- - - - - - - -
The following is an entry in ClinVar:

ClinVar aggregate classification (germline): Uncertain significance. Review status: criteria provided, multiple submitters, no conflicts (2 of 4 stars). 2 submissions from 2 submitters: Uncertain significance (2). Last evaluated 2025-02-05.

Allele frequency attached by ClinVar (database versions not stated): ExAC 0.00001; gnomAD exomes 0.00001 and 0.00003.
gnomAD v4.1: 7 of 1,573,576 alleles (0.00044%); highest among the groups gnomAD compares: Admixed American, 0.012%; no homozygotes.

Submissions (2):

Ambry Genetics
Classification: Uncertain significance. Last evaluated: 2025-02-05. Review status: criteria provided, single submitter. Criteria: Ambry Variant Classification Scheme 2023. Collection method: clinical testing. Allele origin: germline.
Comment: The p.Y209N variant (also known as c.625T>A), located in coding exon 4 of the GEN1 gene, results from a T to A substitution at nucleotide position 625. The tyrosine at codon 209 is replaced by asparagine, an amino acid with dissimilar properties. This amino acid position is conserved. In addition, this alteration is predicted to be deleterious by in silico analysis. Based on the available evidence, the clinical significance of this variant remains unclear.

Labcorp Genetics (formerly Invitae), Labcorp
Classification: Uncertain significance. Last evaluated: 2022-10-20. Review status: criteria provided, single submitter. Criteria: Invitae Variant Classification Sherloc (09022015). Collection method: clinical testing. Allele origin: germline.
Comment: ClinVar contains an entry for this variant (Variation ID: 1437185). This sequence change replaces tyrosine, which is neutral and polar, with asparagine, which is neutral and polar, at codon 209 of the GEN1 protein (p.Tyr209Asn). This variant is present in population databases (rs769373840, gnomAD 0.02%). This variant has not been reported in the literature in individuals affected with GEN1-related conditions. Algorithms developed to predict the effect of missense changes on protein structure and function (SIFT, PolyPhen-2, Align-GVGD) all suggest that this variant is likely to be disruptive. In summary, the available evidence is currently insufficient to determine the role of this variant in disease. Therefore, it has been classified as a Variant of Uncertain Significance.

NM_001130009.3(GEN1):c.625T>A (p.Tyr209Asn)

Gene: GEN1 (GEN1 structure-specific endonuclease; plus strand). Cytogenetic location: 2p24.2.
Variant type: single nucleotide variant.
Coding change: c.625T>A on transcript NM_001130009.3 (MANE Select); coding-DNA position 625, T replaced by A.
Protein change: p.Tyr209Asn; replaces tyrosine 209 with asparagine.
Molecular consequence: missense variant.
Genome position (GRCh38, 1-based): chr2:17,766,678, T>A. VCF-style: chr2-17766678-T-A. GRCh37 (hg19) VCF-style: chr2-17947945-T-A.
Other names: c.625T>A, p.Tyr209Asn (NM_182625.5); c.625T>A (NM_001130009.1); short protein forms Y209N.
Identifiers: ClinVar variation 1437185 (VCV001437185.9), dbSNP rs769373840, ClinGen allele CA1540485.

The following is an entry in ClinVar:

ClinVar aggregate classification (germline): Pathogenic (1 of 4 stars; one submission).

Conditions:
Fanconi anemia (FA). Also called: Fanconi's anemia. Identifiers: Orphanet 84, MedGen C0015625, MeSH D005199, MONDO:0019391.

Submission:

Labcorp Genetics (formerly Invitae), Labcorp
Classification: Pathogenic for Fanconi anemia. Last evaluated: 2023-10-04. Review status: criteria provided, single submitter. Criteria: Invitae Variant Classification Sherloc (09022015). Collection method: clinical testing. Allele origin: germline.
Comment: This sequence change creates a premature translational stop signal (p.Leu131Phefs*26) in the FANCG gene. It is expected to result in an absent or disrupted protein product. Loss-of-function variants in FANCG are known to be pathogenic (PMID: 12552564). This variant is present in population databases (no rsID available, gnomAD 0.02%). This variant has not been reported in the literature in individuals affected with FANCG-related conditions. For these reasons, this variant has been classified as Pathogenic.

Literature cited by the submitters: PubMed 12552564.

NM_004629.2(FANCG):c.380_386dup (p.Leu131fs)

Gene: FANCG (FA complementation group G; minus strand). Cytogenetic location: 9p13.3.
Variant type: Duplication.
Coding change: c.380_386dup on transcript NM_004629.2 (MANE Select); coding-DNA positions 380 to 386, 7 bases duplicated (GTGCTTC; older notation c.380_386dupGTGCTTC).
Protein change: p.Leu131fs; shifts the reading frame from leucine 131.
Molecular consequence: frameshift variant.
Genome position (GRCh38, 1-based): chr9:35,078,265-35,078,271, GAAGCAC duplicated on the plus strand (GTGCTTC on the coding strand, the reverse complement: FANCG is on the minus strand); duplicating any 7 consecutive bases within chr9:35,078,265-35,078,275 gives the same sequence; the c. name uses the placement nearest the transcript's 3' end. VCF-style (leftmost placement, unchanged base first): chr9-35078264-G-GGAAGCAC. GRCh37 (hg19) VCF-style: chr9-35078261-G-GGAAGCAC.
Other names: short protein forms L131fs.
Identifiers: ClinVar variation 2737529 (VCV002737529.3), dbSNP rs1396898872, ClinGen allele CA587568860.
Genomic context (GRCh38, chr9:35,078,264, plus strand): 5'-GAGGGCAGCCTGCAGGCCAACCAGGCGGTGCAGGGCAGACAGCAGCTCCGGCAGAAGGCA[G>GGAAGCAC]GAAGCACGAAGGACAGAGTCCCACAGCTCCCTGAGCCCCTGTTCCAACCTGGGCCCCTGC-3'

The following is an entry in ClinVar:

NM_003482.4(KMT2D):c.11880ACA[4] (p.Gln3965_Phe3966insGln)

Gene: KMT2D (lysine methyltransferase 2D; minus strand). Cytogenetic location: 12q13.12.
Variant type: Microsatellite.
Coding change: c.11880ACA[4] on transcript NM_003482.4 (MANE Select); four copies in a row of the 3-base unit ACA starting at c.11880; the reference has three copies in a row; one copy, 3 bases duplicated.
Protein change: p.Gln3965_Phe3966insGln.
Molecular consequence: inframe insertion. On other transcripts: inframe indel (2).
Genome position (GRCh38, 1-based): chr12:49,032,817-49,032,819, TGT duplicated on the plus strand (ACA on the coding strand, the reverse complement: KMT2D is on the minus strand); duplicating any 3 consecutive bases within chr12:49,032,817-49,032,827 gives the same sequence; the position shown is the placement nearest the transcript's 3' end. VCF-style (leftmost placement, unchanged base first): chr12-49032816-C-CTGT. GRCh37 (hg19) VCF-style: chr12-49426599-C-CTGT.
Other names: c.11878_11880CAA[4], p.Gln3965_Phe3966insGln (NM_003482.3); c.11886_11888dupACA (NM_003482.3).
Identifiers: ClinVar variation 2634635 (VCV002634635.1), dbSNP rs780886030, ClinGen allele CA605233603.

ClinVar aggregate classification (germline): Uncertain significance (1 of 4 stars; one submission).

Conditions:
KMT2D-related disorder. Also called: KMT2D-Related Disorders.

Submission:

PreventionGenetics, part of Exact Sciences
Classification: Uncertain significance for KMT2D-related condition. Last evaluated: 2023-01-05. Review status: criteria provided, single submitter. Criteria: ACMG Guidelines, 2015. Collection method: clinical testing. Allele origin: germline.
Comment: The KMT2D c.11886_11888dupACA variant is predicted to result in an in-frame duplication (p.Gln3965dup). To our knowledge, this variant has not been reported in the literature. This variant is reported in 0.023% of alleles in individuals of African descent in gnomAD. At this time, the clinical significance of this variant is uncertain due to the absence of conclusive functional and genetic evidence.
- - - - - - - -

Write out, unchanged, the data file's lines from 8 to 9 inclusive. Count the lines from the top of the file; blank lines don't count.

Comment: The p.Y209N variant (also known as c.625T>A), located in coding exon 4 of the GEN1 gene, results from a T to A substitution at nucleotide position 625. The tyrosine at codon 209 is replaced by asparagine, an amino acid with dissimilar properties. This amino acid position is conserved. In addition, this alteration is predicted to be deleterious by in silico analysis. Based on the available evidence, the clinical significance of this variant remains unclear.

Labcorp Genetics (formerly Invitae), Labcorp